Comma? Period? Semicolon? Punctuation Tips To Get It Right, Every Time

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As a court reporting firm owner, my life’s work involves countless words on endless pages. I find great value in well-written communication. Likewise, poor grammar is a pet peeve. Over the years, friends and colleagues have looked to me as a grammar resource, and I appreciate their trust.

Punctuation can be a sticky wicket. A simple misplaced period or comma, for instance, can change the entire meaning of a sentence. Here’s a case in point:

atlanta court reportingRachel Ray eats humans and dogs? Really?

 Another example – a short story found throughout the Internet:

donovan reporting grammar blogIn our line of work, a subtle pause during a deposition can change how a judge or jury interprets a given statement. Some may say that every second counts; for legal professionals, every pause counts.

With that said, I thought it would be helpful to share some important tidbits about the pauses of the English language: periods, semicolons, and commas.  (Of course, these punctuation tools may be used for other purposes; however, here we are limiting the discussion to pauses.)

Purposeful Periods

Periods are used to signify a stop after a complete sentence.  The key word here is “complete.”  A complete sentence must include a subject and verb and express a complete thought.  If a period is used to separate incomplete sentences, then a sentence fragment results, which is incorrect.  On the other hand, if a comma is used instead of a period to combine two complete thoughts without a coordinating conjunction, then a run-on sentence is created.

CORRECT:  Mary loves John.  She is hoping he will propose this weekend.

CORRECT:  Mary loves John, and she is hoping he will propose this weekend.

INCORRECT:  Mary loves John, she is hoping he will propose this weekend. (Run-on sentence)

INCORRECT:  Hoping he will propose this weekend.  (Fragment)

Pausing Commas

Commas are used to separate two independent clauses joined by a coordinating conjunction (for, and, nor, but, or, yet, and so).  Independent clauses are clauses which could stand alone as a complete sentence.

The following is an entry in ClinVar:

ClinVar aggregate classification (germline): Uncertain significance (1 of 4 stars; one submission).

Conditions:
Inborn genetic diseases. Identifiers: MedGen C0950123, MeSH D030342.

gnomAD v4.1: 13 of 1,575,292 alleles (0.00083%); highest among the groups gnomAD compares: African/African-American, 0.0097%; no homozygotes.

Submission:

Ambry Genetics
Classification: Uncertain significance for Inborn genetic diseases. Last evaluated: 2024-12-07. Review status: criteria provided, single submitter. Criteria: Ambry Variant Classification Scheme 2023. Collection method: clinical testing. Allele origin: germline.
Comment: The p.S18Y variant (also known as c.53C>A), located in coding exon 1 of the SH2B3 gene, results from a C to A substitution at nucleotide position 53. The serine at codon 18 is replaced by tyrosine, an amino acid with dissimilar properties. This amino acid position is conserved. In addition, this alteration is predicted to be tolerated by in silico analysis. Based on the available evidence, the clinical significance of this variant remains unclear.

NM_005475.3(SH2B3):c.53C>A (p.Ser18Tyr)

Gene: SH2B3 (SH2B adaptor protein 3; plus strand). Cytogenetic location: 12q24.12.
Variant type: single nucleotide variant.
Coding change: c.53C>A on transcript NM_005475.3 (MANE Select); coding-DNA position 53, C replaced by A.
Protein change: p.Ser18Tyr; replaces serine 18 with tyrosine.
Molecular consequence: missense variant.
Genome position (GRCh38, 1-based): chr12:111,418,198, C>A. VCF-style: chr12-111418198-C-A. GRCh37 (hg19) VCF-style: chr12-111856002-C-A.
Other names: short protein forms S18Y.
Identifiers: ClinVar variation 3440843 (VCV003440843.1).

CORRECT:  Tom was excited, and he listened closely as his boss made the announcement.
In this example, both “Tom was excited” and “He listened closely as his boss made the announcement” are complete sentences and could stand alone.  Because they are joined together with the word “and,” a comma is used to separate the two independent phrases.

INCORRECT:  Tom was excited and he listened closely as his boss made the announcement.

  • Commas are used to separate multiple adjectives that are describing the same noun.
    Josh drove safely through the thick, heavy fog.
    Jane gently brushed her long, beautiful, blond hair.
  • Commas are used to separate lists of three or more.
    Jan ate salad, chicken cordon bleu, and a fruit parfait for lunch.
  • Commas are placed after exclamations and other one-word interjections.
    No, I won’t do your work for you.
    Oops, I didn’t mean for that to happen.
    Seriously, hand it over.
  • Commas are used to prevent confusion when more than one interpretation is possible. This is likely the hardest and most confusing use of a comma. Note the big difference that comma placement can make in the following sentences.
    Let’s eat kids. (Who would do that?)
    Let’s eat, kids. (Oh, you mean it is dinnertime.)
    I like cooking my children and my dog.  (Think: Rachel Ray, above.)
    I like cooking, my children, and my dog. (I am a well-rounded person!)
    Slow children at play.  (Politically incorrect, on many levels.)
    Slow, children at play. (A simple warning to drive carefully.)


The Suitable Semicolon

A semicolon is stronger than a comma (longer pause) and weaker than a period (less pause). A semicolon can replace a period when the writer wishes to add variety to the sentence structure or wants to highlight similarities or differences between two complete clauses. The semicolon has basically two uses:

  • To separate items on a list when the items themselves include punctuation.
    Johnny enjoys hiking; biking; and building endurance, stamina, and better mobility.
    Rachel likes blueberries; strawberries; and red, green, and yellow apples.
  • To separate two closely related clauses that could otherwise stand on their own.
    John has a ferocious dog; it jumps, barks, and bites all the time.
    Jane is extremely efficient at her job; she sacrificed a great deal to earn that bonus.
    (To use a semicolon in this way, make sure both clauses could stand on their own.)


I hope that the fun and serious examples above help clarify the correct use of the comma, semicolon, and period. Perhaps these tips will come in handy the next time you are working on a project that involves written communication.

If you see a grammar faux pas in your daily routine, feel free to share it with me. The “written oops” helps to validate my passion for good grammar.

Yours for accurate and effective communication,

court reporting
Lori T. Donovan, RMR, CRR
Certified Court Reporter